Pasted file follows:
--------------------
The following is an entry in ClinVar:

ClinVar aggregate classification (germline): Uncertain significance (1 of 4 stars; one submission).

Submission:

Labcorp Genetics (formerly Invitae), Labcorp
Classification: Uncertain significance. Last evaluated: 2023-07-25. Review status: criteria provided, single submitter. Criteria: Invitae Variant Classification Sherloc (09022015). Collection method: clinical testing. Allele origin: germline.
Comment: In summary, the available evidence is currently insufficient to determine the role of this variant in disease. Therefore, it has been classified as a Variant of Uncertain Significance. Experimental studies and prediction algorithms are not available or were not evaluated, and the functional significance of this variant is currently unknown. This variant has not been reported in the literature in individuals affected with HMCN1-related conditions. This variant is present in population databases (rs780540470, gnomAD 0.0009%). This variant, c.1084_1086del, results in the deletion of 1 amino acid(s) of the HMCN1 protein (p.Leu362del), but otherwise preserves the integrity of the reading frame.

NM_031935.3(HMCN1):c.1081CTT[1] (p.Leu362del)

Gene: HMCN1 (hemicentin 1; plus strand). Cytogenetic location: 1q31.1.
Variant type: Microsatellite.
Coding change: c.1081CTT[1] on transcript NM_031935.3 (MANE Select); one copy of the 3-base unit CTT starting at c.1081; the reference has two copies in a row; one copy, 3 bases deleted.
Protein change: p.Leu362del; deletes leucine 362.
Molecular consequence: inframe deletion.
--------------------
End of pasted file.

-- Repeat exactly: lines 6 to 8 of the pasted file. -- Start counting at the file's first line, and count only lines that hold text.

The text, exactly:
Comment: In summary, the available evidence is currently insufficient to determine the role of this variant in disease. Therefore, it has been classified as a Variant of Uncertain Significance. Experimental studies and prediction algorithms are not available or were not evaluated, and the functional significance of this variant is currently unknown. This variant has not been reported in the literature in individuals affected with HMCN1-related conditions. This variant is present in population databases (rs780540470, gnomAD 0.0009%). This variant, c.1084_1086del, results in the deletion of 1 amino acid(s) of the HMCN1 protein (p.Leu362del), but otherwise preserves the integrity of the reading frame.

NM_031935.3(HMCN1):c.1081CTT[1] (p.Leu362del)

Gene: HMCN1 (hemicentin 1; plus strand). Cytogenetic location: 1q31.1.